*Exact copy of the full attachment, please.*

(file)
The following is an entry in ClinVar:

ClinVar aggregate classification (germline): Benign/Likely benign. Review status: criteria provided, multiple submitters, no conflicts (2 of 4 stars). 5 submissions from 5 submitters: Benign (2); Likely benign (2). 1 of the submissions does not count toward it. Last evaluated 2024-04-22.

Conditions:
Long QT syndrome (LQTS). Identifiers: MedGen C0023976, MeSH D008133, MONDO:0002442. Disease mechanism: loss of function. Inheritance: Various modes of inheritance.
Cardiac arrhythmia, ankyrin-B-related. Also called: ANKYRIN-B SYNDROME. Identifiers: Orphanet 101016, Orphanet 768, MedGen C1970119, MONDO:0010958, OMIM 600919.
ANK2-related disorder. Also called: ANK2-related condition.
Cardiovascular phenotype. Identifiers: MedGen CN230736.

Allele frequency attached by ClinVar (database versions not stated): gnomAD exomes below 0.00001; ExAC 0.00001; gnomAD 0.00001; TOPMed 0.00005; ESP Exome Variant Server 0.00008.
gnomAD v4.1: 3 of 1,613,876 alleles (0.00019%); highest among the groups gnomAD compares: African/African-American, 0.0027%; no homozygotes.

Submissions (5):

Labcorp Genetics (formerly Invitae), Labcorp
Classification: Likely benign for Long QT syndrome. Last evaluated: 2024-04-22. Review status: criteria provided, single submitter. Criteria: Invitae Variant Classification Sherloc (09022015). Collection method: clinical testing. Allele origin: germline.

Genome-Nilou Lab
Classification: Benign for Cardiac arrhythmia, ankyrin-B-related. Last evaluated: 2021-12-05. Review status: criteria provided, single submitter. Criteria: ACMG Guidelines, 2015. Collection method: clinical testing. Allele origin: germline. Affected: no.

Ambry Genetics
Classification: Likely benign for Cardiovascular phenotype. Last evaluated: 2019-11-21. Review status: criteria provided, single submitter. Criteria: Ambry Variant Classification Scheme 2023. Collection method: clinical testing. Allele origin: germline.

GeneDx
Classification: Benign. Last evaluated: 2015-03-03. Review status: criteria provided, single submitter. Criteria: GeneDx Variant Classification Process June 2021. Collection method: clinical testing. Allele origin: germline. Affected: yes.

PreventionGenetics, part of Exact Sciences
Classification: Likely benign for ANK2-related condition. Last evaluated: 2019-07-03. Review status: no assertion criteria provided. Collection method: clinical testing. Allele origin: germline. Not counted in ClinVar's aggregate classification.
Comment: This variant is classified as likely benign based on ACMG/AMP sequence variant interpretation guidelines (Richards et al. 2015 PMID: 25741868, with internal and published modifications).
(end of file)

The following is an entry in ClinVar:

ClinVar aggregate classification (germline): Benign/Likely benign. Review status: criteria provided, multiple submitters, no conflicts (2 of 4 stars). 5 submissions from 5 submitters: Benign (2); Likely benign (2). 1 of the submissions does not count toward it. Last evaluated 2024-04-22.

Conditions:
Long QT syndrome (LQTS). Identifiers: MedGen C0023976, MeSH D008133, MONDO:0002442. Disease mechanism: loss of function. Inheritance: Various modes of inheritance.
Cardiac arrhythmia, ankyrin-B-related. Also called: ANKYRIN-B SYNDROME. Identifiers: Orphanet 101016, Orphanet 768, MedGen C1970119, MONDO:0010958, OMIM 600919.
ANK2-related disorder. Also called: ANK2-related condition.
Cardiovascular phenotype. Identifiers: MedGen CN230736.

Allele frequency attached by ClinVar (database versions not stated): gnomAD exomes below 0.00001; ExAC 0.00001; gnomAD 0.00001; TOPMed 0.00005; ESP Exome Variant Server 0.00008.
gnomAD v4.1: 3 of 1,613,876 alleles (0.00019%); highest among the groups gnomAD compares: African/African-American, 0.0027%; no homozygotes.

Submissions (5):

Labcorp Genetics (formerly Invitae), Labcorp
Classification: Likely benign for Long QT syndrome. Last evaluated: 2024-04-22. Review status: criteria provided, single submitter. Criteria: Invitae Variant Classification Sherloc (09022015). Collection method: clinical testing. Allele origin: germline.

Genome-Nilou Lab
Classification: Benign for Cardiac arrhythmia, ankyrin-B-related. Last evaluated: 2021-12-05. Review status: criteria provided, single submitter. Criteria: ACMG Guidelines, 2015. Collection method: clinical testing. Allele origin: germline. Affected: no.

Ambry Genetics
Classification: Likely benign for Cardiovascular phenotype. Last evaluated: 2019-11-21. Review status: criteria provided, single submitter. Criteria: Ambry Variant Classification Scheme 2023. Collection method: clinical testing. Allele origin: germline.

GeneDx
Classification: Benign. Last evaluated: 2015-03-03. Review status: criteria provided, single submitter. Criteria: GeneDx Variant Classification Process June 2021. Collection method: clinical testing. Allele origin: germline. Affected: yes.

PreventionGenetics, part of Exact Sciences
Classification: Likely benign for ANK2-related condition. Last evaluated: 2019-07-03. Review status: no assertion criteria provided. Collection method: clinical testing. Allele origin: germline. Not counted in ClinVar's aggregate classification.
Comment: This variant is classified as likely benign based on ACMG/AMP sequence variant interpretation guidelines (Richards et al. 2015 PMID: 25741868, with internal and published modifications).